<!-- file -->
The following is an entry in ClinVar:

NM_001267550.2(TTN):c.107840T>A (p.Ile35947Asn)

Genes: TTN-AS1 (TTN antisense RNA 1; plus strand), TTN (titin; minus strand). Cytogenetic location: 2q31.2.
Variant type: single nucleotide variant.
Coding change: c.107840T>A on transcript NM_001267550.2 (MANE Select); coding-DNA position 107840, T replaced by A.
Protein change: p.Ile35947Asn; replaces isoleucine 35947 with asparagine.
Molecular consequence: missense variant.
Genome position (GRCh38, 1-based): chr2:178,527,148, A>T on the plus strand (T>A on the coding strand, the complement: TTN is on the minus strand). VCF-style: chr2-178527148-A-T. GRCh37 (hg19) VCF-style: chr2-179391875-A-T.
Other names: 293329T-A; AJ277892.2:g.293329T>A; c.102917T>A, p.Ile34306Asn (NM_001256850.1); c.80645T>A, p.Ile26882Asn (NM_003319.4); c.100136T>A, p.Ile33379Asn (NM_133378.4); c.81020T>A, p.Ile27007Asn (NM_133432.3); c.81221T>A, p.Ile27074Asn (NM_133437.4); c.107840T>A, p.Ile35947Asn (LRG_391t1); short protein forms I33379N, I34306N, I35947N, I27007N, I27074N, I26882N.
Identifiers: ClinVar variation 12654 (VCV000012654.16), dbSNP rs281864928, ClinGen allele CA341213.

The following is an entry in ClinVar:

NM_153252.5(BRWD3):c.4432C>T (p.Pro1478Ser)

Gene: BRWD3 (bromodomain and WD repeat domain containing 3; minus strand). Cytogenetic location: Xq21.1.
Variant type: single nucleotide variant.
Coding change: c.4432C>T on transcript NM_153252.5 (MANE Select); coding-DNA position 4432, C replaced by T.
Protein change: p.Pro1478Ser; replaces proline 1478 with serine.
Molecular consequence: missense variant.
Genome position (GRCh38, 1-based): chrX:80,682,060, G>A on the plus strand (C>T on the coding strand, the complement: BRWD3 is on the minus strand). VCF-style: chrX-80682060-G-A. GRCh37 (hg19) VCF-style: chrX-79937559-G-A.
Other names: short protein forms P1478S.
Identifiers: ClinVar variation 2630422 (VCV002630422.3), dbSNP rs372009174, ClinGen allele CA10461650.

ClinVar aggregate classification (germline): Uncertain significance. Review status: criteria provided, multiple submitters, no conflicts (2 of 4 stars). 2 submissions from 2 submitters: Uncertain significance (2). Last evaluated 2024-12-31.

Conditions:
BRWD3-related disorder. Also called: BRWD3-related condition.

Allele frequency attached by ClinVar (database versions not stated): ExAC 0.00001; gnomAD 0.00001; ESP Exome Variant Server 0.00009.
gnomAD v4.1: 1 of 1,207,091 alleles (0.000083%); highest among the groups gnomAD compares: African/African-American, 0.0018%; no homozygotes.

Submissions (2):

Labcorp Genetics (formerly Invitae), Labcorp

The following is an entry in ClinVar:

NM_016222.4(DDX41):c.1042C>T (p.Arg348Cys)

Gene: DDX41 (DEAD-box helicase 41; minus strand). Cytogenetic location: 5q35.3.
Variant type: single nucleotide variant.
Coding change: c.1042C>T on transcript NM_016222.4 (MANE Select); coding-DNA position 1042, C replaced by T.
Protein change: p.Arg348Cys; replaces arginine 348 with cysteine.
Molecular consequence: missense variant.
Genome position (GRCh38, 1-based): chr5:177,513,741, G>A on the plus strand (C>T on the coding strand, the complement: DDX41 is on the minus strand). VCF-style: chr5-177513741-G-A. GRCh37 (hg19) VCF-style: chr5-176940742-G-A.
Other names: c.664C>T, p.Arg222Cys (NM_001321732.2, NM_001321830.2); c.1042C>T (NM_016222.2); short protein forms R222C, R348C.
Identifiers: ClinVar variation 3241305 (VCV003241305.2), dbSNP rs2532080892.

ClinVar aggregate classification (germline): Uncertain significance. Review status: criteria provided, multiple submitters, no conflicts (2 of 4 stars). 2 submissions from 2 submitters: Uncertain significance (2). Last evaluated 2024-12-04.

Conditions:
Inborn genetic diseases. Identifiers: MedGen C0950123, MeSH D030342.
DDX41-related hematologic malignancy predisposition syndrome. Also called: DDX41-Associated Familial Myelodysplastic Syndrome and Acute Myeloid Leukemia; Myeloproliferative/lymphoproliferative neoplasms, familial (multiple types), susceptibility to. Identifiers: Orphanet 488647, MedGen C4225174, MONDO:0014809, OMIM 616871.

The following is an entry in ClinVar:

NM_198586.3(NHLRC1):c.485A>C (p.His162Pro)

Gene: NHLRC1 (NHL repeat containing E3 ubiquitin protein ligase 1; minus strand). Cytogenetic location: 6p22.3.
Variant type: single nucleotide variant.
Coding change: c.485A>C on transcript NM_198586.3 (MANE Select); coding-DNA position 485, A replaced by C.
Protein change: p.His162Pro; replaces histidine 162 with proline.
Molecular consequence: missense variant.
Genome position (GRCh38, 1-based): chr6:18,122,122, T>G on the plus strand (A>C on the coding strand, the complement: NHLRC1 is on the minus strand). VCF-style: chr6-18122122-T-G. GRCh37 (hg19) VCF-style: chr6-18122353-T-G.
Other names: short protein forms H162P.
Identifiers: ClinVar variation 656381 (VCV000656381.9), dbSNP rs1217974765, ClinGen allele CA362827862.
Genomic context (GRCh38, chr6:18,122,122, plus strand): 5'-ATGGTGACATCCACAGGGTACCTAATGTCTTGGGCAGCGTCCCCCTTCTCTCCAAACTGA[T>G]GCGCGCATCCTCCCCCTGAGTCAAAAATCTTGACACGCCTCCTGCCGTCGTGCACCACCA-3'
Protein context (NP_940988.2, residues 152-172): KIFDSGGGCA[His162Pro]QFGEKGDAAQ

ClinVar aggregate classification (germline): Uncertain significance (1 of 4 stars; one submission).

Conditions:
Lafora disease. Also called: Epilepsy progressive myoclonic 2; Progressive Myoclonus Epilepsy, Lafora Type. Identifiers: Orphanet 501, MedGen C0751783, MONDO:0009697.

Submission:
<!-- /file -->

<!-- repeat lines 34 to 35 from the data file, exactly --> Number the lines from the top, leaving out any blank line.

Molecular consequence: missense variant.
Genome position (GRCh38, 1-based): chr5:177,513,741, G>A on the plus strand (C>T on the coding strand, the complement: DDX41 is on the minus strand). VCF-style: chr5-177513741-G-A. GRCh37 (hg19) VCF-style: chr5-176940742-G-A.